Note: I contacted the Kelson Gin Company and kindly sent me THREE samples of their gins. As always, you’ll know if I don’t like them.
The Kelso Gin Company brings us the first gin from the Scottish Borders. Well, technically they make three gins. Because why start small? Oh, and as well as three gins they also have a vodka and reiver spirit too. Two of their gins are named after The Crow Man – a travelling medicine man who toured the Borders offering “little brighteners” to restore men and soothe women with his mix of secret ingredients. Using organic pure grain and distilled in Kelso, their exact ingredient list is a closely guarded secret (which should make tasting them fun) but the ones they’ll allow us to know include Love Parsely (aka Lovage), juniper and rowan. I have three gins: Crow Man’s Gin (classic juniper with cinnamon, angelica and more), The Kelso Elephant Gin (strong on flavour and using orient spices) and the Lovage Gin (intriguing and fresh).
First up to the challenge – The Crow Man’s Gin. From the bottle it certainly has the recognisable and welcoming smell of juniper, which turns stronger in the glass. As I have 50ml of each gin, I’m going straight in. It’s quite thick on the tongue with an almost jammy quality – imagine a vanilla jam with a hint of cinnamon. Mixed with some Fevertree (I’ve given in and started buying cans as I found that when I poured the second serving from a bottle it’s never as nice. This also means I’m now using a ratio of 50ml gin to 150ml rather than my standard 100ml), it tastes like a classic gin. Nice and dry, it could be fresher but this could simply be because it’s a warm day and I don’t keep my gin and/or tonic in the fridge and I’m too lazy to go and find some ice cubes (sorry not sorry). There’s a nice herbal nose to it that’s not too savoury – not quite the coriander freshness of Blackwater No. 5 for example, but also not a heavier Persie gin.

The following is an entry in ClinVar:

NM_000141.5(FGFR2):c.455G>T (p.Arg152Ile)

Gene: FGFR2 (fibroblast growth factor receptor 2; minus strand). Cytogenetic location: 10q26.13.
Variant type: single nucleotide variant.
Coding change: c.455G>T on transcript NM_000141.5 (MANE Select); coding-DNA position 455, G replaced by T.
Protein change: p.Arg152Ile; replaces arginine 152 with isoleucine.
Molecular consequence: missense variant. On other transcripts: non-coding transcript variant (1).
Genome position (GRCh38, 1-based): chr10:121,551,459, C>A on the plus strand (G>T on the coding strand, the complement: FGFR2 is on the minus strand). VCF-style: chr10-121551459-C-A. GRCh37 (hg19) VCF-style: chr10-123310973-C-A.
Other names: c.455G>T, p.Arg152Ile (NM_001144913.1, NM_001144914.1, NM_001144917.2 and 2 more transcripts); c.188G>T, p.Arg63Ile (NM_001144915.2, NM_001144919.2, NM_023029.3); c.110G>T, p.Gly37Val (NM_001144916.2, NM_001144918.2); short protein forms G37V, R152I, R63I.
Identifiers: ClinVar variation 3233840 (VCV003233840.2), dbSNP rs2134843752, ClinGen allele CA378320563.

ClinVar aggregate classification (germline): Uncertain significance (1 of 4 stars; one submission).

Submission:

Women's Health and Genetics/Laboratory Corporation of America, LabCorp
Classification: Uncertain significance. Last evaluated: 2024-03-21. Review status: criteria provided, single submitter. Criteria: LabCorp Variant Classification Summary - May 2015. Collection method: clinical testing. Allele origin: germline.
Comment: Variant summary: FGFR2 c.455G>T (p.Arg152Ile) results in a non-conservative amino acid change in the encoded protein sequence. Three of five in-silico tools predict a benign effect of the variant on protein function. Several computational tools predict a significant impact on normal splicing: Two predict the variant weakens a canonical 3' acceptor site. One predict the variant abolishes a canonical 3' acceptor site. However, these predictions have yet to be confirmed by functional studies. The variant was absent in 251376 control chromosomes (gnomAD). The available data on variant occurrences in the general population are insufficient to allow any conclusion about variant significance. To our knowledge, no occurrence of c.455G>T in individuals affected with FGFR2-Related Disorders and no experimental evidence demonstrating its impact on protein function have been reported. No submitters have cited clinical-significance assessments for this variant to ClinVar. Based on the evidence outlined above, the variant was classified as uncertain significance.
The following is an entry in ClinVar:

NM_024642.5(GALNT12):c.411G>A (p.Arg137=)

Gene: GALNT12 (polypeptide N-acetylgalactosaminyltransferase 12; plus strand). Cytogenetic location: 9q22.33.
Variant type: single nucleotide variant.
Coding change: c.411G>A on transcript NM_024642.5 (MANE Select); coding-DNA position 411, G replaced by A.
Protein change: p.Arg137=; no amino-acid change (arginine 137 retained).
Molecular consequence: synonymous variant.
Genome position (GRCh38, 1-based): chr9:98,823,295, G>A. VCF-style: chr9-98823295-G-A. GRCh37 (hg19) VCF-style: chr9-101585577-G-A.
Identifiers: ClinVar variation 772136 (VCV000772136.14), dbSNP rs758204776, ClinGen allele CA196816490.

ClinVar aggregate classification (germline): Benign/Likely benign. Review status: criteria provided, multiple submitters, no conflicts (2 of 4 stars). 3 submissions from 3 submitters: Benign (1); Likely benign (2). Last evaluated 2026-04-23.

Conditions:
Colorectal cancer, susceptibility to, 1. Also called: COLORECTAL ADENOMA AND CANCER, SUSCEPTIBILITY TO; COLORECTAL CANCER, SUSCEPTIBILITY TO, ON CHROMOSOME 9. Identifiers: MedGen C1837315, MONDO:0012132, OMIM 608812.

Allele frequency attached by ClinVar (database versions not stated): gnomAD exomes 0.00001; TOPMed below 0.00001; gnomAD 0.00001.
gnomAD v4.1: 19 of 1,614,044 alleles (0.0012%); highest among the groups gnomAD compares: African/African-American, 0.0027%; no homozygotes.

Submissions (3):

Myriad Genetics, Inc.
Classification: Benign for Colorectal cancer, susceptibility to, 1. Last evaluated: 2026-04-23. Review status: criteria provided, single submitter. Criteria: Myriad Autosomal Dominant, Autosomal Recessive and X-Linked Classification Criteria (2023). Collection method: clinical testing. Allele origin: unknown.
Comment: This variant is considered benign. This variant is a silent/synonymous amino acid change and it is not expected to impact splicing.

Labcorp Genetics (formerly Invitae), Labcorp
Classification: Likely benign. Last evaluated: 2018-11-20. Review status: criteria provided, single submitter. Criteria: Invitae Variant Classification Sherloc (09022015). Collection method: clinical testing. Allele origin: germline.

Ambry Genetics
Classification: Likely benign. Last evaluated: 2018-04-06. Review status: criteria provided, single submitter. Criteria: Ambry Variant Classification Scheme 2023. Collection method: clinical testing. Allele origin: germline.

Gin number two on my list is the Lovage Gin. This instantly smells more savoury and in the glass, a gentle piney smell comes forward. It has a herby taste when it hits the tongue, and it’s very warming down the throat. Having today chilled my tonic because it’s officially summer now, this is a much better temperature than the last one! This is much herbier than the Crow Man’s Gin, but it’s not overwhelming. We all know I don’t like an OTT herby gin but this is tolerable. Is it the best thing I’ve ever tried? No. Is it nice on a hot day after my first run in six weeks? Yes. So far, the Crow Man’s Gin is winning of the two.
Following the success of the last two gins, it’s Elephant Gin’s turn. It smells very juniper heavy and quite warming, with the juniper becoming slightly less pronounced in the glass. I got too excited to try this and poured in my tonic before trying it neat, because it’s been THAT kind of week (yes, it is only Wednesday). So moving quickly on, this is big on the dry juniper and at the back of the throat is a gentle, warming, curried taste. You know that lovely taste from cinnamon and cumin mixed together? It’s like that. It reminds me of Opihr gin, although this is nicer. There’s a slightly savoury, herby nose to it at the very beginning as well that lightens the load. I’d say this is right in the middle. The more traditional Crow Man’s gin is the winner, followed by this then the Lovage Gin which is just too herbal for me.